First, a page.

The cutting boards had no effect on the sound. Which is what I expected. The JC 1 has a highly damped frame and was designed to be highly resistant to sonic degradation due to internally and externally generated vibration. The cutting boards have the additional practical benefit of making the JC 1's much easier to slide in and out of my audio cabinet. By the way, those are just common kitchen cutting boards. I didn't believe that the much more expensive, audiophile approved, "isolation stand" cutting boards were warranted in this application.:)


    Figure 11. Ahhhhh....much better. Now the JC 1's can keep up with the rest of the two channel light show.:) Such Good Light.
    Last edited by DarqueKnight; 08-07-2008 at 10:00 PM.
    "Polk SDA-SRSs are hopelessly out of date both sonically and technologically... I see no value whatsoever in older SDA speakers."~Audio Asylum Member
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  2. #2

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    Personally, I've always found bright LED's distracting, even down right annoying if they are blue.

    I have several pieces that I have modified the LED's on, but to make them dimmer, and change the color to anything but blue. This includes both my power amps, both power conditioners, and even the LED on the front of my HDTV.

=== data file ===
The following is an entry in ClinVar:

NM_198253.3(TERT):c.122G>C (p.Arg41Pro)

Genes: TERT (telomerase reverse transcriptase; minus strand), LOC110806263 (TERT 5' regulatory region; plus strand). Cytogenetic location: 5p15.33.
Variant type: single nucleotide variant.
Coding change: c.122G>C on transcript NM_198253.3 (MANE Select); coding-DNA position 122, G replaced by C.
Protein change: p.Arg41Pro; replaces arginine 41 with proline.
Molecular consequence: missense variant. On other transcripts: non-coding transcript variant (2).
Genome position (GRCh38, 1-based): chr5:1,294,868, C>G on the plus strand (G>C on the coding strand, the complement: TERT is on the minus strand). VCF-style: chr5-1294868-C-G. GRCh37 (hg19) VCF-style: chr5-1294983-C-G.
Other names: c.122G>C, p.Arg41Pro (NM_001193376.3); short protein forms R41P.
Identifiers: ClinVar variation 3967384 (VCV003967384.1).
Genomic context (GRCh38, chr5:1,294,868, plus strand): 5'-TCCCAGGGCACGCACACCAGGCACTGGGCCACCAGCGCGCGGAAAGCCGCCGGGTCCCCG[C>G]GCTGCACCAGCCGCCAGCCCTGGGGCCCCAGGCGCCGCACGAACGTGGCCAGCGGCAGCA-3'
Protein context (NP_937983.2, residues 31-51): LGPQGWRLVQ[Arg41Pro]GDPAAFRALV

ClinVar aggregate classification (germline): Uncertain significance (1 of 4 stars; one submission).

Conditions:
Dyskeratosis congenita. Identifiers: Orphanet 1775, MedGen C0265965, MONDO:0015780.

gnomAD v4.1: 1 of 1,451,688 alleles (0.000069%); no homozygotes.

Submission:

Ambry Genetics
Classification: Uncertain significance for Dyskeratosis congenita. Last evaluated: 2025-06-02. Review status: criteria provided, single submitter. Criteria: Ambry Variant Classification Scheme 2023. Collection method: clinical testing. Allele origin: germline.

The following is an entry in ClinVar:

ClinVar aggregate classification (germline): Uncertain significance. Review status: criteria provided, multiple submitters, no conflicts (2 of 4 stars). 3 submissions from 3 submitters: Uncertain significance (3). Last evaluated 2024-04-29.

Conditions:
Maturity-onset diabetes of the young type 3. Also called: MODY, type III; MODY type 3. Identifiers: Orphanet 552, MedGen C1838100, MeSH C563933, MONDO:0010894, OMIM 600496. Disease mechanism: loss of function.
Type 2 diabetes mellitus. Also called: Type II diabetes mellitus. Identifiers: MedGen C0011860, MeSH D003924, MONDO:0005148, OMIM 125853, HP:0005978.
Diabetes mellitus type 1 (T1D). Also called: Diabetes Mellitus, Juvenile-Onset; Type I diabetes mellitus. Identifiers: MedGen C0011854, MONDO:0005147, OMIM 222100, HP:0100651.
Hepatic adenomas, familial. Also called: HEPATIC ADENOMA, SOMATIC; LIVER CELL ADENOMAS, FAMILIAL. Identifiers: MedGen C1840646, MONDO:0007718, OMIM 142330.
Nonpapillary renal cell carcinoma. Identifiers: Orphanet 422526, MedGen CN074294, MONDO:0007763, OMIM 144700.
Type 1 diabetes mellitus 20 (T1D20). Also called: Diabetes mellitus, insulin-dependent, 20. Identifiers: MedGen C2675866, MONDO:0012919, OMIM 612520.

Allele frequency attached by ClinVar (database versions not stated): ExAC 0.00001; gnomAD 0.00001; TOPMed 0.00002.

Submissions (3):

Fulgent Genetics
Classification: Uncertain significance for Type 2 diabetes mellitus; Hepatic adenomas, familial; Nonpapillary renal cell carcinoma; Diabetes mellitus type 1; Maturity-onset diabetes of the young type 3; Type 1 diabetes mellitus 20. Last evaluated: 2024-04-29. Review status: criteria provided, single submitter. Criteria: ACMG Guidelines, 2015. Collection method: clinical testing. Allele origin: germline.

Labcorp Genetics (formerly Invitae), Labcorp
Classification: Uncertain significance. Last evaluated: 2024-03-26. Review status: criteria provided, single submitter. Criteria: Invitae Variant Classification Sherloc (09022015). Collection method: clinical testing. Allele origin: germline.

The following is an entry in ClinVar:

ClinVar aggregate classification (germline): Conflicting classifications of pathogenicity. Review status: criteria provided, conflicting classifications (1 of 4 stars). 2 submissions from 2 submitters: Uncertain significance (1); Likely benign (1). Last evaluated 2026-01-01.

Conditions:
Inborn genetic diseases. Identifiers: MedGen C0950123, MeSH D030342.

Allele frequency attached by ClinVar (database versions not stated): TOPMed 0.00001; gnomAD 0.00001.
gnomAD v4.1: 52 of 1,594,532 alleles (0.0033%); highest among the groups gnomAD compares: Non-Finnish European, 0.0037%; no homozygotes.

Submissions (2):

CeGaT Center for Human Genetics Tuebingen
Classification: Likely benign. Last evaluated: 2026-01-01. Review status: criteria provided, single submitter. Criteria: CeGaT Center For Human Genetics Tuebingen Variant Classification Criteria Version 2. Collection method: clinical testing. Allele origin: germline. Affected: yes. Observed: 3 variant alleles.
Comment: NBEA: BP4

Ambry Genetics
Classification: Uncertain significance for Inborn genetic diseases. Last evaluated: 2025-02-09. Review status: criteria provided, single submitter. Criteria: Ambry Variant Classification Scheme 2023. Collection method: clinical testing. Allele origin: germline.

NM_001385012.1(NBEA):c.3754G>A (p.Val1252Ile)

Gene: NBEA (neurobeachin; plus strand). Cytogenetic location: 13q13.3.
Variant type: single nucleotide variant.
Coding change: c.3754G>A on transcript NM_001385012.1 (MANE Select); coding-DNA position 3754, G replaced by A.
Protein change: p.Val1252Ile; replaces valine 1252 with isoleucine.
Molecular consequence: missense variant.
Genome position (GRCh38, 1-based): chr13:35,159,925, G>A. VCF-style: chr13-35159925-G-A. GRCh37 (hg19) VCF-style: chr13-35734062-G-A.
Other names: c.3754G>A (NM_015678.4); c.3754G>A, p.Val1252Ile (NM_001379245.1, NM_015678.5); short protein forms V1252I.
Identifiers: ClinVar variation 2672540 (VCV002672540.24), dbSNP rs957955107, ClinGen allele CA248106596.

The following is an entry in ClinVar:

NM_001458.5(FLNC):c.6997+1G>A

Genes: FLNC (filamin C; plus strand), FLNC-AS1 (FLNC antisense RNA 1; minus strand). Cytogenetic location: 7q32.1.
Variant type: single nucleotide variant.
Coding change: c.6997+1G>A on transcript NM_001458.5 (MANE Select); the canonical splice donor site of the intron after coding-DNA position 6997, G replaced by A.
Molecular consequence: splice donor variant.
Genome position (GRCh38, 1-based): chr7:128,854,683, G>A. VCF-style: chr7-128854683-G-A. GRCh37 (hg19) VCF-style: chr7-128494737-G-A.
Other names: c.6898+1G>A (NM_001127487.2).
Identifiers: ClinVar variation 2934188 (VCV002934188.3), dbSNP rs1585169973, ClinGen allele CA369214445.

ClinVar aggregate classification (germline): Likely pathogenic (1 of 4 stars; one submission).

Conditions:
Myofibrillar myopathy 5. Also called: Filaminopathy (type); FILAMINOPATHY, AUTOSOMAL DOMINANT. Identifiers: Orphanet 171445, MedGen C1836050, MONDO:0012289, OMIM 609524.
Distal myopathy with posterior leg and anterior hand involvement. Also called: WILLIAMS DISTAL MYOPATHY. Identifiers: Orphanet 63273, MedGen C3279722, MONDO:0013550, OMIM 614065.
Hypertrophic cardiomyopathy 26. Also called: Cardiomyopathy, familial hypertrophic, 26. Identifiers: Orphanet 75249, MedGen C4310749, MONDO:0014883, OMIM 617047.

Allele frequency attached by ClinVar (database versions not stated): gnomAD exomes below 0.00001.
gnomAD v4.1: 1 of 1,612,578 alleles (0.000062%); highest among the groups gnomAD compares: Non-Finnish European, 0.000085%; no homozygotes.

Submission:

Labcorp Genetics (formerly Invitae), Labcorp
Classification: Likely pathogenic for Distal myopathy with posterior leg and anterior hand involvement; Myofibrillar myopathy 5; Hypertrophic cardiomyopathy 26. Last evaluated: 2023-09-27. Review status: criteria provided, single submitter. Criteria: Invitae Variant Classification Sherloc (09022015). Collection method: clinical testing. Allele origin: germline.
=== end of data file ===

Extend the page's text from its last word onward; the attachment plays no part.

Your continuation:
Whatever floats your boat.

  3. #3

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    Awwwwwww. Awwwwwwww.
    "Polk SDA-SRSs are hopelessly out of date both sonically and technologically... I see no value whatsoever in older SDA speakers."~Audio Asylum Member
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    Gee, I didn't mean to offend you. It just seemed odd that you would find dim LED's distracting, and bright LED's less distracting. That's all.

  5. #5

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    Yeah I'm not a big fan of bright lights either. I do like the blue however, and I will be using some in the near future :)
    Ben
    Please. Please contact me a ben62670 @ yahoo.com. Make sure to include who you are, and you are from Polk so I don't delete your email. Also I am now physically unable to work on any projects. If you need help let these guys know. There are many people who will help if you let them know where you are.
    Thanks
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    Quote Originally Posted by WilliamM2 View Post
    Personally, I've always found bright LED's distracting, even down right annoying if they are blue.

    I have several pieces that I have modified the LED's on, but to make them dimmer, and change the color to anything but blue. This includes both my power amps, both power conditioners, and even the LED on the front of my HDTV.

    Whatever floats your boat.

    LOL...my gear is more like a christmas tree....but it's all on the right side wall, nothing but the little red light of the t.v. is in the front.

    Joe